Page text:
But then, it's unfair to evaluate a lot of Grand Opera by the music alone, or even the music and the text alone. Composers like Meyerbeer and librettists like Eugene Scribe always calculated their work in terms of the effect it would make not only in the theatre in general, but in the context of a specific production at a specific opera house (the Paris Opera). The Trojans was something Berlioz wrote and then tried to get produced; William Tell is a work of pure musical integrity, almost separate from the circumstances of production; but Meyerbeer's The Huguenots or Robert the Devil hardly exist apart from the way they were produced. As Ethan Mordden puts it in The Splendid Art of Opera:
Compared to Rossini's masterpiece [William Tell], Robert does look overblown and nugatory, a two-ton frisbee. Meyerbeer's was an eclectic's touch. The Opera has installed an organ? Let's have a church scene. The technical staff has found another way to deploy gas light to create a mist in the air? We can use that in the ruined cloister scene. There's a tournament in the second act? We can slip another ballet in there, as a kind of appetizer for the big one in the third act -- and there, as chief defrocked nun, let's get the formidable Marie Taglioni. The tone of that act is a little too macabre, though -- let's make the second tenor a comic character, so he can sing a funny duet with the demon; that'll be sure to go over.
But that description touches on the facet of French Grand Opera that is at once its great strength and weakness: the Grand Opera was the true Gesamkunstwerk, a total work of art in which every aspect of the production -- music, text, direction, sets, choreography, lighting -- works toward the same end and contributes to its overall effect. Wagner invented the term Gesamkunstwerk to describe his own operas, and he certainly claimed that he was working toward a total theatre experience. But in practice, he was writing operas without any real reference to what could be done in the theatre; he wasn't able to have Rheinmaidens who could convincingly sing and "swim" at the same time, nor a dragon that looked genuinely scary. Wagner didn't even write the vocal parts with any particular reference to what could be done by real-world performers, with the result that he wrote tenor parts that no tenor in his time (and no one ever, perhaps, except Lauritz Melchior) could sing all the way through without burning out his voice by the third act. Wagner talked aboout total theatre, but really the totality of what he envisioned existed only in his mind, not in the theatre.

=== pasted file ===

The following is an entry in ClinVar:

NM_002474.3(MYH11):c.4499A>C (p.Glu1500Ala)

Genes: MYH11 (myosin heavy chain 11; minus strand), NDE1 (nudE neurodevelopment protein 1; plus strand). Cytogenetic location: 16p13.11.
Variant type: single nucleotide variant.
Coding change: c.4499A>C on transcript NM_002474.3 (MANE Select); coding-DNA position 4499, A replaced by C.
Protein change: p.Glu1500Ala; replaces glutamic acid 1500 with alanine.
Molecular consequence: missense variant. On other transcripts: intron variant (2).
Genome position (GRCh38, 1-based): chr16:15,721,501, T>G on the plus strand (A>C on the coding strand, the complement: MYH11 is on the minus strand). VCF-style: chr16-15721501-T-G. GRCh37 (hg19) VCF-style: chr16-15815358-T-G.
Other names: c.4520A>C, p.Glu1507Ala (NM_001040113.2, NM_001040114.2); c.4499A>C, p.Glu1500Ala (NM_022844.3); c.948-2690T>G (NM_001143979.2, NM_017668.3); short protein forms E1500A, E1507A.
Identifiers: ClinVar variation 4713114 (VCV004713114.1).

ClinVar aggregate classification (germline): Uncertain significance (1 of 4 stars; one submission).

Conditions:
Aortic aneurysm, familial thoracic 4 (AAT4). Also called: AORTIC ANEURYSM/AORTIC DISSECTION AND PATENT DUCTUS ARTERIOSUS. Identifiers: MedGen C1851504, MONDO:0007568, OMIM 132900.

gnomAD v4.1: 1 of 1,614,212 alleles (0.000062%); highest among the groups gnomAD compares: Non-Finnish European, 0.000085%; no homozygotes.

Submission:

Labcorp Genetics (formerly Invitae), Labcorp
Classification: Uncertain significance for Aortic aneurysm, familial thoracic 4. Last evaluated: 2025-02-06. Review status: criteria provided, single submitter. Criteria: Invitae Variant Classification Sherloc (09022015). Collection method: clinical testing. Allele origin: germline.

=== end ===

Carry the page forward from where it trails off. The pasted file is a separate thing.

It was in Paris that opera was truly a full-fledged theatre experience where all the elements worked together to the same end. It was an end that Wagner scorned -- cheap sensationalism and bourgeois morality wrapped up in a package of hummable tunes -- but, like a Hollywood blockbuster of the present day, a Meyerbeer/Scribe opera used all the best available theatrical devices, including cutting-edge special effects, to make the finished product something more than just music and singing. Like a '30s musical comedy, the result doesn't necessarily look like much once you take away the original production and the original performers, but then, it wasn't meant to. And to give Robert the Devil his due, what Meyerbeer had is what Berlioz never had: a sense of exactly how his music would work in a theatrical context and how to hook an audience so completely that they'll stay with you for five hours. That's why Meyerbeer's operas were hits in a way that The Trojans never really has been -- and in a truly great production with great singers and special effects, I suspect many operagoers would enjoy those operas more than Les Troyens, even while acknowledging that Les Troyens is the greater work of art.